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Visual Arts and the Romantics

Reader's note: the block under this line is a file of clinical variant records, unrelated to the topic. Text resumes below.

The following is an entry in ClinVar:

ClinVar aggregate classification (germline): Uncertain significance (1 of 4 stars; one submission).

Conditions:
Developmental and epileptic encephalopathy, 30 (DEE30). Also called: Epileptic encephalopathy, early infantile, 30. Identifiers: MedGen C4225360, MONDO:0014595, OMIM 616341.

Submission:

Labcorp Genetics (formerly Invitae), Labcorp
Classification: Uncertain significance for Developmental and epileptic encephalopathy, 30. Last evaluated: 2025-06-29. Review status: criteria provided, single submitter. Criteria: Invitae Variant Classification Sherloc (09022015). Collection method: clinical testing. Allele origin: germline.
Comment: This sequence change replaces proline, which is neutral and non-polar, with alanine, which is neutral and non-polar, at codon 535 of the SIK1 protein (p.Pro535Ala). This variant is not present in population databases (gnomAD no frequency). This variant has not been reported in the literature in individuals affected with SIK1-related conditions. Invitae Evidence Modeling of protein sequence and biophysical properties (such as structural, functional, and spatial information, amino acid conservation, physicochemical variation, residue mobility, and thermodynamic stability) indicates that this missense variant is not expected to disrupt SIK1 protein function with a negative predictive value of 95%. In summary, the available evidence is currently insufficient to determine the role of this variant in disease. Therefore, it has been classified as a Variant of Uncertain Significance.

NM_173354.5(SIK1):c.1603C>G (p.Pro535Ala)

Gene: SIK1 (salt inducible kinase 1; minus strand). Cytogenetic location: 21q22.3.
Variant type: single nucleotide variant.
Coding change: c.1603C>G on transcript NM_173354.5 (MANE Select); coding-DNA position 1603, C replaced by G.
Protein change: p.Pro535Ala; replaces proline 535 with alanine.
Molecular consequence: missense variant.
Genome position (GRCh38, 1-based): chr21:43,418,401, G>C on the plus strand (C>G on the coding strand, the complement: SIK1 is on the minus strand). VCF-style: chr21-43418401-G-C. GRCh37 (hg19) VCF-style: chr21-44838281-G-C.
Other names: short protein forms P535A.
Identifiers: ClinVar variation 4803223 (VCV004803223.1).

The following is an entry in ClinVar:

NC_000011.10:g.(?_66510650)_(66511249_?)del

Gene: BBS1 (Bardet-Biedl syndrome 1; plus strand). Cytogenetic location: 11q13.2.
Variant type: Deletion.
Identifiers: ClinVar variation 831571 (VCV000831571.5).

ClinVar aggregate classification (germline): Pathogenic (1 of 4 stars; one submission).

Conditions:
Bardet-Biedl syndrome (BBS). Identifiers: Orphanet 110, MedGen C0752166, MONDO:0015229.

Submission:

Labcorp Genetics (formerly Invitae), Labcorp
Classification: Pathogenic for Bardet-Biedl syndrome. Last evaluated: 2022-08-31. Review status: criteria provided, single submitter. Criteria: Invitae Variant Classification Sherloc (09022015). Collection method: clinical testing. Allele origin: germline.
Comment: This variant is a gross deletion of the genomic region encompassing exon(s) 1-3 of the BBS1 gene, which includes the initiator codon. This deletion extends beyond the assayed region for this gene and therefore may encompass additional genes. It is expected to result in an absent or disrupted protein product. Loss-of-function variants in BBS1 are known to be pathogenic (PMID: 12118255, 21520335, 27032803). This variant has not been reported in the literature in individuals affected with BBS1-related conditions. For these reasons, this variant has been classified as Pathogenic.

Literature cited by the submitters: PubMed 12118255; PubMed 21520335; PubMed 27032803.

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now we will move on to the visual arts of the period, the aesthetics of which intersects with that of the poets. This session is devoted to the visual arts and the English Romantics. We have already seen the influence of the visual arts on English Romanticism. We have seen theories via Burke and others, translations of Longinus, theories that discuss the aesthetics of the picturesque, the beautiful and the sublime. Just a quick recap: the picturesque is organised land. It is a landscape that is quiet, systematic, it might include some ruins, some melancholy, some poverty but it is a harmonious variety. The beautiful is quieter and more passive. The sublime, on the other hand, is terror-inducing. It is large, vast and incomprehensible. These aesthetics influenced both poetry and the visual arts. These theories of the aesthetic primarily originated from philosophical texts and influenced image-making, poetry, literary criticism and literary theories, such as they were during the time. Earlier painters and artists such as Claude Lorrain, the French painter (1600 to 1682) and William Blake were also key figures in English Romantic poetry and painting. Claude Lorrain, Seaport at Sunset, 1639 Image source: Wikipedia Commons, https://upload.wikimedia.org/wikipedia/commons/d/d1/Sea-Port-at-Sunset-1639-xx-ClaudeLorrain.JPG It could be argued that the most influential genre in paintings was the landscape form. Some of the important painters were John Constable, Richard Wilson, JMW Turner and Thomas Gainsborough. We have already looked at some of their paintings in our previous sessions as supplements to the poetic texts. We will begin here with Claude Lorrain’s Seaport at Sunset, 1639. Please note specifically the use of light and shade in Claude Lorrain’s work. He became a specialist in this kind of depiction. We see here the sun setting into the sea. Note the sun’s distance and the sea’s distance as well as the more or less symmetrical arrangement with the boats and waters in the middle of the frame. Claude Lorrain, Sunrise, 1646-47 Image source: The Met Museum, https://www.metmuseum.org/art/collection/search/435907 Claude Lorrain, Landscape with a Piping Shepherd, 1629-32 Image Source: Norton Simon museum, https://www.nortonsimon.org/art/detail/M.2007.3.P/ The next painting we look at reverses the time of the day: Claude Lorrain’s Sunrise. Notice the clarity of the blue in the sky. Note the quiet landscape and the relaxing people. Next is Claude Lorraine’s famous Landscape with the Piping Shepherd which presents again a quiet, idyllic setting: there is light and the trees frame the human beings in the centre. If you look closely at the three paintings by Claude Lorrain – Seaport at Sunset, Sunrise and Landscape with a Piping Shepherd – you will see that Lorrain’s use of light in painting the landscape is particularly significant. Lorrain’s work contributed immensely to the theory of the picturesque. William Gilpin calls Lorrain ‘The Master’ in one of his texts. If you pay attention to the use of light, you will notice that it is luminous but it is also backlit. Somewhat like our electronic gadgets, the light is in the background. If you look at the three paintings here, all three, Sunset, Sunrise and Piping Shepherd have darker foregrounds and the brightness is in the back of the paintings. Luminous, backlit, shaded landscapes are characteristic of Claude Lorrain’s style. His paintings highlighted mostly quiet rural lands. They were poetic compositions for many Romantics who were very influenced by Lorrain. We must note that Lorrain’s painting inspired not just painting and poetry but also landscape design, mostly gardens. The other important painter is John Constable, 1776 to 1837. He was very influential because of the theories of painting that he articulated. Much of what John Constable said about paintings circulated among other artists and poets and caused much debate and discussion. There was also the constant debate between Constable and others as to whether we should focus on the details of a work or whether we should have a focus which is much larger. Constable, like Lorrain, focussed on light and atmospheric effects in his paintings. His work focussed on rural England. Within his frames, we often see clouds, sunlight, shadows, trees and also, the poor. He painted mills, rural labour, markets and roads as well. John Constable, Dedham Vale, 1828 Image Source: Wikipedia Commons, https://en.wikipedia.org/wiki/Dedham_Vale#/media/File:John_Constable_012.jpg We will look at a couple of images from John Constable, beginning with one of his famous ones: Dedham Vale, dated 1828. The landscape in the painting is clearly rural. There is a little bit of uncultivated land here and what we would think of unruly landscape. Mostly Constable paints landscapes of amenity, traditionally called the locus amoenus, amoenus being the root of the word amenity. Locus amoenus is a landscape which provides basic requirements for human sustenance. They are serene landscapes. They suggest contemplative states of mind. You may recall what we said about Mont Blanc: the mind looking at the vast mountains is inspired because the mind is also taking on the characteristics of the sublime. In Constable, a similar effect is engendered by the serene landscape. A reflective or the contemplative state of mind is engendered. The next two paintings we will look at are two of Constable’s most famous. John Constable’s Wivenhoe Park, 1816 Image source: Wikipedia commons. https://upload.wikimedia.org/wikipedia/commons/1/15/John_Constable_- _Wivenhoe_Park%2C_Essex_-_Google_Art_Project.jpg The first is Wivenhoe Park. Here we can very clearly see a picturesque. There is water, land and some cattle. In the distance, there is a horizon with some trees and a fence. What do you notice when you look at Wivenhoe Park? You will notice that it is a serene landscape. There is a reflection in the water. It is not a symmetrically organised painting. It is uneven. What we have is harmony across various elements. This is a landscape that brings various elements together and that harmony of the variety is central to how we imagine a landscape, so here Constable is emphasizing a landscape which reflects the human mind. What should the human mind do? It should harmonise variety. John Constable’s The Cornfield, 1826 Image source: The National Gallery, https://www.nationalgallery.org.uk/paintings/johnconstable-the-cornfield John Constable’s The Hay Wain Image source: The National Gallery, https://www.nationalgallery.org.uk/paintings/johnconstable-the-hay-wain In John Constable’s The Cornfield we have, yet again, animals, fields, skies. Also, note the distribution of light. Critics have argued that Constable symbolises time via landscape in The Cornfield. For example, commentators note that the reaper looking backward at the boy drinking from the stream is in fact looking at a former stage in his own life. Gillian D’Arcy Wood who has made this argument calls it a Wordsworthian moment. The man is looking backward is not really looking at the boy, but at how he was as a boy. Thus, it is actually the man turning to look at his childhood. The boy represents his earlier stage. Perhaps John Constable’s most visible, most anthologised, most exhibited painting is The Hay Wain. It represents rural England. We see a cart in a quiet landscape. Note again the colour of the sky and the clouds. Clearly Constable’s landscapes are instances of the picturesque. JMW Turner, Rain, Steam and Speed: The Great Western Railway, 1844 Image Source: The National Gallery, https://upload.wikimedia.org/wikipedia/commons/9/96/Turner_- _Rain%2C_Steam_and_Speed_-_National_Gallery_file.jpg I now move onto John Mallord William Turner popularly known as JMW Turner (1775 to 1851). Turner painted watercolours as well as oil paintings. Some of his most famous works which are now legendary are Snow Storm: Hannibal Crossing the Alps, Rain, Steam and Speed – The Great Western Railway, The Burning of the Houses of Lords and Commons. We will first look at Turner’s Rain, Steam and Speed – The Great Western Railway. Notice here the background out of which the train seems to be coming towards us. If you look carefully at it, you do not see the remaining section of the train. The portion of the canvas that should hold the rest of the train is smudged and blurred, and the train seems to burst out of it. We can see a little bridge on the left and a hound but what is important here is the suddenness with which the train bursts out of the canvas. It has its own illumination and it seems to sit oddly with the setting. The engine and the train are the only identifiable element in the composition. Everything else is blurred. We see a hare in the picture as well so nature and culture are in the same frame. The point I am making here is Turner seems to merge bits of the picturesque and bits of the sublime here. The turbulence of the engine bursting forth as well as the bridge represents industrialisation, modernity and basically, human culture. And then there is the hare. So we have the hare, the bridge and technology all on the same plane, roughly speaking. It is the suddenness of it that should allow us to see the merger of the picturesque and the sublime. JMW Turner, Snow Storm: Hannibal Crossing the Alps, 1812 Image source: The Tate, https://www.tate.org.uk/art/artworks/turner-snow-storm-hannibaland-his-army-crossing-the-alps-n00490 Turner’s Snow Storm: Hannibal Crossing the Alps is a classic sublime painting. You can see the legendary story of Hannibal crossing the Alps with his animals and his troops. How they actually cross over from the top of the mountain down to invade the countries below is a source of considerable historical interest and curiosity but what Turner is showing us here is that while humanity is tiny, nature is huge. Nature is simply overwhelming here but the fact that Hannibal moved through the Alps is crucial. If you know the history of Hannibal, then we can see that the painting is doing something else. Nature is indeed overwhelming and sublime but man triumphs over it. You will recall what we said early in another session that the sublime is a primarily masculine aesthetics. It is a patriarchal, gender-driven aesthetic because it is meant to show the heroic nature of man, not a generic human being, but one gendered male. The sublime nature is conquered. And conquest is a masculine ethos. JMW Turner, Snow Storm: Steam-Boat off a Harbour’s Mouth, 1842 Image source: The Tate, https://www.tate.org.uk/art/artworks/turner-snow-storm-steam-boatoff-a-harbours-mouth-n00530 Now we look at Turner’s Snow Storm: Steam-Boat off a Harbour’s Mouth, 1842. The image here is of something being tossed and turned over. Human culture embodied in the ship is tossed this way and that in the ocean and nature’s sublimity overwhelms everything else. Turner’s images of the storm at sea, the parliament buildings on fire and Hannibal’s crossing of the Alps are examples of the Romantic sublime: the sense of nature as vast and incomprehensible. Tintern Abbey: The Crossing and the Chancel, Looking towards the East Window, 1794 Image source: The Tate, https://www.tate.org.uk/art/images/work/D/D00/D00374_10.jpg I want to take a look now at one picturesque instance from Turner’s work. This is Tintern Abbey: The Crossing and the Chancel, Looking towards the East Window dated 1794. We might find it beneficial and profitable not to say interesting to situate Wordsworth’s writing on Tintern Abbey alongside Turner’s depiction of it. As you can see, the Abbey is more or less in ruins. And as we have discussed, we know that the picturesque did ask for some ruins to be installed to complete the landscape. We have also discussed how these paintings invariably capture poverty, ruins, hovels and cottages. Here, we can see the visitors passing through Tintern Abbey. It is ivy-covered. It is effectively a ruin but it is quiet and serene. There is nothing disturbing about it except the melancholy around the ruin. Henry Fuseli, The Nightmare, 1781 Image source: The Detroit Institute of Art, https://www.dia.org/sites/default/files/tmscollections-objects/55.5.A-d1-2019-04-15_o2.jpg I want to conclude with a specific image: Henri Fuseli’s The Nightmare (1781). There is a gargoyle-like figure sitting on top of a woman who is asleep or drunk or stoned – we cannot be sure – and there is a hideous horse head in a corner. There is a table with some things on it… perhaps, substances she took. Henry Fuseli’s The Nightmare, not strictly speaking within the ambit of what we have been discussing so far by way of aesthetics, is the source of much Gothic traditions. The Nightmare represents the other side of Romanticis. The painting captures not simply the darkness and the anxiety underlying Romanticism but also symbolises the nightmares people have. So, the gargoyle is not sitting out there. The horse is not out there. The gargoyle sitting on top of the women’s stomach might actually be something she is imagining in her nightmare. The Gothic as we know explored the darker side of the human mind. Thomas De Quincey’s The Confessions of an English Opium-Eater with its nightmare sequences as well as several of the Gothic novels, The Castle of Otranto, the writings of Clara Reeve, Maria Edgeworth, Ann Radcliffe, Matthew Lewis’s The Monk – these are all texts that spoke about nightmares, disease, decay, madness. So Henry Fuseli’s The Nightmare and several other paintings of his some of which I have included here show us the contrast between the sublime of nature, the picturesque in cultivated landscapes and the Gothic. The Gothic is the counterpart to the aesthetics of beauty. It is the counterpart to the picturesque.